The Ascent at Roebling's Bridge
- Oct 6, 2010
A Dramatic Angle on Housing
The designer’s goal in creating the 26-story Ascent at Roebling’s Bridge condominium complex was to maximize views of downtown Cincinnati across the river while creating a signature look. A reinforced concrete structural frame ensured a viable and economical design.
The building is founded on 150-ton, 16-inch-diameter auger cast-in-place concrete piles installed 300 feet into the interbedded, unweathered gray shale and limestone bedrock. Typical framing, consisting of 25 supported levels, features 9-inch two-way post-tensioned flat plates supported by reinforced concrete columns at the garage levels and 8-inch two-way post-tensioned flat plate on residential levels. Slabs take advantage of studrails for increased punching shear capacity at the columns.
The exterior façade consists of a vertical, non-repeating pattern of reinforced precast concrete panels and glass curtain wall. Four reinforced concrete columns were sloped in two directions over 21 feet perpendicular to the east elevations and 26 feet-7 inches parallel to the east elevation for the building’s full height, due to the outward-leaning east façade. This resulted in a horizontal force at the base of the slope of 435 kips and 541 kips, respectively, in each direction due to gravity loads.
The covered archway, which gives visual prominence to the building’s grand entrance, consists of a swooping saddle, pie-sliced shape in plan, with a 16-inch-thick post-tensioned slab. It spans 54 feet from the south building elevation to a single outward-leaning, irregularly shaped reinforced concrete column that tapers out on all sides from the column base.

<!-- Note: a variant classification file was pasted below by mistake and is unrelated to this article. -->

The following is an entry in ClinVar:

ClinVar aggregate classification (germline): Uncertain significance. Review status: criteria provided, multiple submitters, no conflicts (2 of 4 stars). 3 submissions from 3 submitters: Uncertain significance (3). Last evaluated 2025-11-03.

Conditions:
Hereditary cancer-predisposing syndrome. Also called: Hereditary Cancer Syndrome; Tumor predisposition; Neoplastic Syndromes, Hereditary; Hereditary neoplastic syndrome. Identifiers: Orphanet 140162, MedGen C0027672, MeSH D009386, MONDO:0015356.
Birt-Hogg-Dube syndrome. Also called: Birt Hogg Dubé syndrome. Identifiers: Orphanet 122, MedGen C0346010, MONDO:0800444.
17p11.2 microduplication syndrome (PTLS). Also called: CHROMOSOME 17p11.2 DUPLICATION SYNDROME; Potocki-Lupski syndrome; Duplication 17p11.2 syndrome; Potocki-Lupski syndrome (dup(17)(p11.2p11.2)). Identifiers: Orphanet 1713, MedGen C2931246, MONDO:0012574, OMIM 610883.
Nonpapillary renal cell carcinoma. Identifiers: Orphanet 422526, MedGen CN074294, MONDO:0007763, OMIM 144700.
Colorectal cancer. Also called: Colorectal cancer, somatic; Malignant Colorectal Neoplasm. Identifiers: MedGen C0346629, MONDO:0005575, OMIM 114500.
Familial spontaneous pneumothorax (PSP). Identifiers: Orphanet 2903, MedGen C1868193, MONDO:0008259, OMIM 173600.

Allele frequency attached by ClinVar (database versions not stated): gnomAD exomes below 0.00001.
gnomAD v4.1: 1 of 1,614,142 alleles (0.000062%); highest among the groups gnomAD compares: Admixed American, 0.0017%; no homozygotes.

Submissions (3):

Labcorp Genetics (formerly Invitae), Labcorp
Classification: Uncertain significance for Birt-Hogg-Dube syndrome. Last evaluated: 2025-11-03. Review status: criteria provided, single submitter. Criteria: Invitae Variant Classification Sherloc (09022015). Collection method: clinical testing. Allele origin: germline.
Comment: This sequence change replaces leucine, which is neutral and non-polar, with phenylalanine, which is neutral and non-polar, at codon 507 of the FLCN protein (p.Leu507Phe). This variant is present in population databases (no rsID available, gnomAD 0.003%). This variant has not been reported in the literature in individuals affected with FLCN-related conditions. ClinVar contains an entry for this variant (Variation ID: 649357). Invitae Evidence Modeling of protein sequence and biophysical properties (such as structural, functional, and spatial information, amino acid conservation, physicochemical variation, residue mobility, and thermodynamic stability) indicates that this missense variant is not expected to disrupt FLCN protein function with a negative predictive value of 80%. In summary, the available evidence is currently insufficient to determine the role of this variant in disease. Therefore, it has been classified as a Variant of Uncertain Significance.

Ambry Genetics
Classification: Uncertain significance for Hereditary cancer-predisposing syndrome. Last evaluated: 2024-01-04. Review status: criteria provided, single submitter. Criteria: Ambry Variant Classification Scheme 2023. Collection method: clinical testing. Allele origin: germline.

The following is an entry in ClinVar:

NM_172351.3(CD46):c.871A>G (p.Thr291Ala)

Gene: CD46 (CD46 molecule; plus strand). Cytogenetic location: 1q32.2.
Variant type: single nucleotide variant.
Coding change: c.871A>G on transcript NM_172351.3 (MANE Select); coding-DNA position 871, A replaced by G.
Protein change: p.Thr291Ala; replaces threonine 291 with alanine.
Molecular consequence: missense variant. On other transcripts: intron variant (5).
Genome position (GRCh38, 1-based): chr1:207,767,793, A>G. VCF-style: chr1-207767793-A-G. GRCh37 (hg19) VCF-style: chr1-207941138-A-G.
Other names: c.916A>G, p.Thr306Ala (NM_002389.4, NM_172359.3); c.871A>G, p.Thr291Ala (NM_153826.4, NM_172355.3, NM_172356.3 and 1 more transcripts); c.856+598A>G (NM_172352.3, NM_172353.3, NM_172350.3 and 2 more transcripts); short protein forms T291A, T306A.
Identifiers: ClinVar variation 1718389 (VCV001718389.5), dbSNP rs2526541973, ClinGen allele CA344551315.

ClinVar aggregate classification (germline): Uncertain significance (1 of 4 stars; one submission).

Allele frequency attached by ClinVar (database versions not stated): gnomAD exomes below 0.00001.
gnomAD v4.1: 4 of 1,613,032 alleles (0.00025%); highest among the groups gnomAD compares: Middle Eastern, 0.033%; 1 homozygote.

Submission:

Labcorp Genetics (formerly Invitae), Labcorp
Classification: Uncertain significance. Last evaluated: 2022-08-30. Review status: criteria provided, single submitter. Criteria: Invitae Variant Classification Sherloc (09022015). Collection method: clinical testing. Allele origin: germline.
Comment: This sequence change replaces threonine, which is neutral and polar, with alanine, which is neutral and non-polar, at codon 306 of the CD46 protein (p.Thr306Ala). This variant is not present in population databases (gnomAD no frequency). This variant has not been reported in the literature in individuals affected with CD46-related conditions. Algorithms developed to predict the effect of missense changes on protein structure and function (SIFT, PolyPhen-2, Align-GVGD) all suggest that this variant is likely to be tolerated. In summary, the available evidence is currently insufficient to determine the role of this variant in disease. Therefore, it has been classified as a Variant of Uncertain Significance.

A three-story entrance lobby designed to be column free required a 34-foot-deep transfer wall beam spanning 74 feet between the north and south elevations between the third and sixth floors. This transfer beam supports approximately one-sixth of the total tower-floor area above it. A large reinforced concrete hanger suspended from the transfer beam supports the second-floor area below.
Thin post-tensioned balcony slabs project 9-1/2 feet from a continuous perimeter beam along the north façade. The balcony slab thickness was decreasing from 6-1/2 to 6 inches providing an outward slope.
The vertical, non-repeating pattern of precast concrete façade panels in warm earth tones works with the offset glass curtain wall to create a textured appearance that visually blurs the distinction between the interior and exterior spaces.
The reinforced concrete system responded ideally to the challenging architectural features and the many unique structural elements. It worked in balance with the architect’s intent to create an iconic landmark building.
Reinforced concrete offered a good, intelligent solution to the demands of this unorthodox architectural design. The unusual design for the porte cochere works well with the building, while the thin concrete balconies provide an almost transparent appearance.